“Black letter law”
CCRKBA Defends Stand-Your-Grand at Florida Hearing
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BELLEVUE, WA – The Citizens Committee for the Right to Keep and Bear Arms today defended the legal concept of Stand-Your-Ground, which is the law in 24 states, during a public hearing in Florida, where a movement is underway to change that state’s statute.
CCRKBA Legislative Director Joe Waldron told the committee examining Florida’s law that the state should not change a law that has been working for seven years. Florida Gov. Rick Scott appointed a commission to examine the law earlier this year following public outcry over the shooting death of Trayvon Martin.
The incident provided a launch pad for attacks on similar self-defense statutes across the country.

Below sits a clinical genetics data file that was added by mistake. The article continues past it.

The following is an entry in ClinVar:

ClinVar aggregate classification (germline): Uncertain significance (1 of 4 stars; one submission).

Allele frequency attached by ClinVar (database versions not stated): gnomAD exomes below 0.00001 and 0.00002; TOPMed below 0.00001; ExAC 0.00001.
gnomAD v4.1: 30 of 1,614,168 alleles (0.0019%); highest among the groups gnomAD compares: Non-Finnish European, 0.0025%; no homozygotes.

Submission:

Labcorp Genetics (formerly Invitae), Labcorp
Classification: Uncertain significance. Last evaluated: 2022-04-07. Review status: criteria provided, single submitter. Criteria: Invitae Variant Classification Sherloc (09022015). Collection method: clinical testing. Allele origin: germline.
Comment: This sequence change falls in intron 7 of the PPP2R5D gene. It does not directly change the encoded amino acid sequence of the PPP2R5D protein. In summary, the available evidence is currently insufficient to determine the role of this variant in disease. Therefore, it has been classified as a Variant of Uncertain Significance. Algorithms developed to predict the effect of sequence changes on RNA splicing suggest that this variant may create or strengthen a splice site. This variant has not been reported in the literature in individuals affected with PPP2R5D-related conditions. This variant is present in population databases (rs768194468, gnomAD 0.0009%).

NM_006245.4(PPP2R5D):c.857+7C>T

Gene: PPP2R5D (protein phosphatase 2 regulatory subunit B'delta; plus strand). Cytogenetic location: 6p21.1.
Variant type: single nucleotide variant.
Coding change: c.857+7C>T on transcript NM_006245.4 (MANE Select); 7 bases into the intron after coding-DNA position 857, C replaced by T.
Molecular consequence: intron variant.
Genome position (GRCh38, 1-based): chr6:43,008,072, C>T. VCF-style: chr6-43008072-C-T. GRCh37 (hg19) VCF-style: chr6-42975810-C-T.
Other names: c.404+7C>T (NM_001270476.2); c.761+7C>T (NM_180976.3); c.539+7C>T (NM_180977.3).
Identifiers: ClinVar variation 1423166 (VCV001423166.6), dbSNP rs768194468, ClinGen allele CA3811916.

“But after that single incident nine months ago,” Waldron observed, “we’re told Florida’s stand-you-ground law is terribly flawed, and should be repealed or at least restricted severely. The law has been in place for seven years. Laws should not be made – or repealed – based on a single, anecdotal incident.”
He noted that in some states, the stand-your-ground concept has been adopted via “black letter law,” that is, by judicial rulings.
“The stand-your-ground concept has been through the courts all the way up to the U.S. Supreme Court,” Waldron said. “The legal concept governs federal case law regarding self-defense.
“In all 50 states,” he added, “if you are subjected to a potentially lethal attack or one that poses the risk of serious bodily injury, you have the right of self-defense, up to and including the use of lethal force.”
“Laws that protect millions of citizens should not be changed because of public reaction to a single case,” said CCRKBA Chairman Alan Gottlieb. “We are hopeful that Florida lawmakers use common sense and back away from any attempt to change or repeal this statute.”